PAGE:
Life with a new puppy can be an adventure!

Just over 11 months ago we first brought our newest pup Otto home.

Although we’ve had several dogs over the years, we’ve always adopted junior pups - 9 months and older. Otto was the first pup to arrive with us as a tiny bundle of fur. When preparing for his arrival I wanted to create a space for him where he could be close to the family, but safe enough that he was still ok if our focus was taken away from him. I opted for a soft collapsible enclosure for indoors that thankfully had a closable roof, because it didn’t take him long to work out how to use his weight to fold down the wall and just walk right out of the roof if it wasn't zipped up. It certainly wasn’t what I expected!

Last week was Otto’s first birthday! – before my memories of puppyhood fade into new and exciting experiences with him, I wanted to share a list of the must-have products that I discovered any new puppy parent will need to help get their home puppy-ready.

Protective puppy training pads

Potty training is an adventure. They nickname these “pee pads” for good reason! Otto was a quick learner and I found that a strict routine really helped. House training your pup takes patience. Let them outside when they wake up, after meals and playtime – regularly and frequently. Keep a package of puppy training pads close at hand to line your pup’s crate and to lay down where it’s acceptable for your pup to pee in a pinch, like near the door. These pads are also great for taking with you if you take your pup to visit a friends house.

A comforting dog carrier and crate/safe place

Your new dog can appreciate a cozy den of their own at every stage of their life. Crate training is a great way to help establish a routine and provide peace of mind when leaving your puppy at home.Even if your grown dog’s crate can be tucked away because they choose a different safe-space, their early crate training will make visits to the groomer or overnight veterinary care so much less stressful. Look for a sturdy crate that – for larger breeds – has a divider so it can grow with your puppy. To make the den fun and comfy, I suggest adding a soft washable bed, some puppy safe toys and a couple of treats along with the essential water bowl.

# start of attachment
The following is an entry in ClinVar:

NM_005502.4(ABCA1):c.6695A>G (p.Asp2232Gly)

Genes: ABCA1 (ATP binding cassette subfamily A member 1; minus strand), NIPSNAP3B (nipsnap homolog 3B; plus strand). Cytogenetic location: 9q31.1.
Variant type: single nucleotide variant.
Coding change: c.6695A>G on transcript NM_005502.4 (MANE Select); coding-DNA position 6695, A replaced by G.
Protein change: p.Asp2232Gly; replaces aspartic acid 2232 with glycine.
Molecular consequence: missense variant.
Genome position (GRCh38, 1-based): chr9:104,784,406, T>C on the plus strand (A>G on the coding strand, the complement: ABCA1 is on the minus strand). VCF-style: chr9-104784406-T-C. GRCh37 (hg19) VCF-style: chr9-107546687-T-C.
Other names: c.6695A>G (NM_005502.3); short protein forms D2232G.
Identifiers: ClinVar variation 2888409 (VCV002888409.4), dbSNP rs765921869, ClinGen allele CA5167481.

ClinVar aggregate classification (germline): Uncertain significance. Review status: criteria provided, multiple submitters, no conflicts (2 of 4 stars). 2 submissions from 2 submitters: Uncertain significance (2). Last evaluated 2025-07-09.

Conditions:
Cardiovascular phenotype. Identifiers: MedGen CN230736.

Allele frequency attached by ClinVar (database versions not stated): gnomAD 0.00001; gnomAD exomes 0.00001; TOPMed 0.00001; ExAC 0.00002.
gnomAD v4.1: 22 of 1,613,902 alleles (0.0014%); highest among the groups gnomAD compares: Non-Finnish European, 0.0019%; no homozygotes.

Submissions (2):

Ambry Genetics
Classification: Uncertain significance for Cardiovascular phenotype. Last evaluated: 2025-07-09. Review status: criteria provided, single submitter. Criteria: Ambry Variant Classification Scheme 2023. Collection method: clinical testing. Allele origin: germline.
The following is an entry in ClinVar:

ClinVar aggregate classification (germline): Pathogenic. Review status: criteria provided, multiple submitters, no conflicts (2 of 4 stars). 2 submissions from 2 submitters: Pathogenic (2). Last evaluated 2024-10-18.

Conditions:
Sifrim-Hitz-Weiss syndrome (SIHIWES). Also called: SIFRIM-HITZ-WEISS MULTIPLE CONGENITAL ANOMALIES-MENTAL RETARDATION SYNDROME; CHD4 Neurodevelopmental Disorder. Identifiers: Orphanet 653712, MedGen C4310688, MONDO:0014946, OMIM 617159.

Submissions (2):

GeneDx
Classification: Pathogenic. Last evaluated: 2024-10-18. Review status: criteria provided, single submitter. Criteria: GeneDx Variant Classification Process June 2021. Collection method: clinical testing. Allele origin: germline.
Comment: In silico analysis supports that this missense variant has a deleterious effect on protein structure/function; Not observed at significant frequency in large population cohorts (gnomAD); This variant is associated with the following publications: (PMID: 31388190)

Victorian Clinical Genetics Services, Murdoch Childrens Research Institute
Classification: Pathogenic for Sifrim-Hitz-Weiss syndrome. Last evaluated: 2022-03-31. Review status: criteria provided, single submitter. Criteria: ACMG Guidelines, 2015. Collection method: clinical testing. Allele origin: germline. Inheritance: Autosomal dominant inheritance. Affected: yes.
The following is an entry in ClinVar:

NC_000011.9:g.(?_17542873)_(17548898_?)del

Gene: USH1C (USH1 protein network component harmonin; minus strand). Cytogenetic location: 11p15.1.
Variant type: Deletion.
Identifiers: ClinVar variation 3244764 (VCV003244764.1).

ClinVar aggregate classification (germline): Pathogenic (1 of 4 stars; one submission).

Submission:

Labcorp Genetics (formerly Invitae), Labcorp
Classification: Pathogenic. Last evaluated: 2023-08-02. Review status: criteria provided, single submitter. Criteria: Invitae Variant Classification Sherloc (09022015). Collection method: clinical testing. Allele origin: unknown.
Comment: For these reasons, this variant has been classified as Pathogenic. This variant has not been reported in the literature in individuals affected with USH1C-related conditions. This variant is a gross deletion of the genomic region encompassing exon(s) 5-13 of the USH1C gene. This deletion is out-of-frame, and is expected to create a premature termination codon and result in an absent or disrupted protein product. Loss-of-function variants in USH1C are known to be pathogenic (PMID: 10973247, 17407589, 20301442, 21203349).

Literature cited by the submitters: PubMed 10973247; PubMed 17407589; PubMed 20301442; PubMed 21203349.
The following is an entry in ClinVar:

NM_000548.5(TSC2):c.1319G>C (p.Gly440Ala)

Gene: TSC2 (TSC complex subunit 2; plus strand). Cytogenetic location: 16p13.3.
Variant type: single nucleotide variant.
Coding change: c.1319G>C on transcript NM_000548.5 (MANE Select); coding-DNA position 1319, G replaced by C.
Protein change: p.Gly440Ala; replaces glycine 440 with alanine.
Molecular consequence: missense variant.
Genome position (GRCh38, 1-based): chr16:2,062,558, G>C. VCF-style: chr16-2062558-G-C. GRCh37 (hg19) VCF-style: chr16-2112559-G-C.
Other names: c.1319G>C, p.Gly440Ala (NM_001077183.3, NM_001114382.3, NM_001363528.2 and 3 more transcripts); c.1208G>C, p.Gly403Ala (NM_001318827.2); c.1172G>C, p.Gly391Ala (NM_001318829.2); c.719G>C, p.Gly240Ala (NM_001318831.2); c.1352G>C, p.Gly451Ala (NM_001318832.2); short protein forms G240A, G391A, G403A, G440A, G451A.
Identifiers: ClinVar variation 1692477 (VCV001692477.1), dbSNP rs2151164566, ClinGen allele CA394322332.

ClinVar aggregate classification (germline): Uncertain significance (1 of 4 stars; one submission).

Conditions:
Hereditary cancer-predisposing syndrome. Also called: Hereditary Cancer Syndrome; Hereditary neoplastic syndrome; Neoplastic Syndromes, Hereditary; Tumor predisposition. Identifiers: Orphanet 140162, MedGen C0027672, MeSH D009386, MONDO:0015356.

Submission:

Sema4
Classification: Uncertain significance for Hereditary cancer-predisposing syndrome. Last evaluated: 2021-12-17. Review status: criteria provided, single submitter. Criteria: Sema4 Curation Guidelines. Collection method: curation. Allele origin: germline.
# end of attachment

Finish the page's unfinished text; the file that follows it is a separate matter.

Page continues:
Engrossing chew toys

Puppies love to chew! Otto’s favourite was his Orka bone. 

Besides the boatloads of positive mental stimulation, chew toys are helpful because they keep teeth and gums healthy and give your pup an acceptable way to exercise their chewing instincts without destroying everyones shoes. To keep your pup busy, try a puppy-safe rugged toy that can be filled with their favourite wet and/or dry dog food or other yummy treats like peanut butter (be sure to make sure it is free from Xylitol!) or cheese. 

A collar and identification to bring them home

No one expects to lose their dog, especially a small puppy, but inquisitive puppies do chase exciting things, sneak out an open door, or bolt in sudden fright. Searching for a lost pet is heart wrenching and you will be so grateful of that identification tag when you receive a phone call from the person that found them. I always call the phone number on the tag when I find a wandering dog and have re-united many dogs with their owners over the years.

If someone finds your wandering pup, you absolutely want them to know there's a loving pet parent looking for them! A collar and ID tag is super important. There are a lot of additional options to the standard metal engraved tag, like smart tags that reveal your pet’s personal profile when scanned by a smartphone, GPS tracking tags, and microchips. At the least, I suggest a standard tag and a microchip to help get your pup home. Collars and tags can get caught on fences or branches and come off, so having the micro-chip as well means that they can still be identified and find their way home.  

Poop bags and bag holders for the daily “doo-ty”

Picking up poop is NO ONE’S favourite puppy chore but it’s a requirement when you’re out and about, and the last thing you want is anyone standing in it and walking it through your house. It’s a habit you’ll want to establish right away, since you’ll need to do it regularly while out and about, and you don’t want your yard filled with dog doo landmines. Besides, picking up after your pup is part of being a responsible pet owner.